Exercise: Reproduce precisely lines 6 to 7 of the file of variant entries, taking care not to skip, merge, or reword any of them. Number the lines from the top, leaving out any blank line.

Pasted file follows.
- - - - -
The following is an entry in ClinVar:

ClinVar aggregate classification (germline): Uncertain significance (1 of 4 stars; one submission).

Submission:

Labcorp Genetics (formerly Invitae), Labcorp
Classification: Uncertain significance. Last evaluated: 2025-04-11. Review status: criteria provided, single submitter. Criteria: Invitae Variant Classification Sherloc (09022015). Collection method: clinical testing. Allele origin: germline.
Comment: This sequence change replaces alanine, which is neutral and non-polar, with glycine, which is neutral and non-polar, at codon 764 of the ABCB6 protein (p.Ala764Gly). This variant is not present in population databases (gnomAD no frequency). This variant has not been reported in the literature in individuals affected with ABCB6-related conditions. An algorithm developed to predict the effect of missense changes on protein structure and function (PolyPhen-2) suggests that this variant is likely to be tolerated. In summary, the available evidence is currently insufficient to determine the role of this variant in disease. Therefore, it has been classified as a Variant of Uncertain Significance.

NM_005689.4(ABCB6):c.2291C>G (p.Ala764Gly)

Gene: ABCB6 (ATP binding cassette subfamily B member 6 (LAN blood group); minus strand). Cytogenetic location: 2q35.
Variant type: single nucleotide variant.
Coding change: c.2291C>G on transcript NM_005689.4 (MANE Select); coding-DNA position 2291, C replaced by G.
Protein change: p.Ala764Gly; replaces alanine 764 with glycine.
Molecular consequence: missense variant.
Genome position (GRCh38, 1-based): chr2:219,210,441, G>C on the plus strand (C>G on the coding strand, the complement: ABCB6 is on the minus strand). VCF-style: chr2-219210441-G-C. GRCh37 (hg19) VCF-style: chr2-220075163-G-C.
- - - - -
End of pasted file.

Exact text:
Comment: This sequence change replaces alanine, which is neutral and non-polar, with glycine, which is neutral and non-polar, at codon 764 of the ABCB6 protein (p.Ala764Gly). This variant is not present in population databases (gnomAD no frequency). This variant has not been reported in the literature in individuals affected with ABCB6-related conditions. An algorithm developed to predict the effect of missense changes on protein structure and function (PolyPhen-2) suggests that this variant is likely to be tolerated. In summary, the available evidence is currently insufficient to determine the role of this variant in disease. Therefore, it has been classified as a Variant of Uncertain Significance.

NM_005689.4(ABCB6):c.2291C>G (p.Ala764Gly)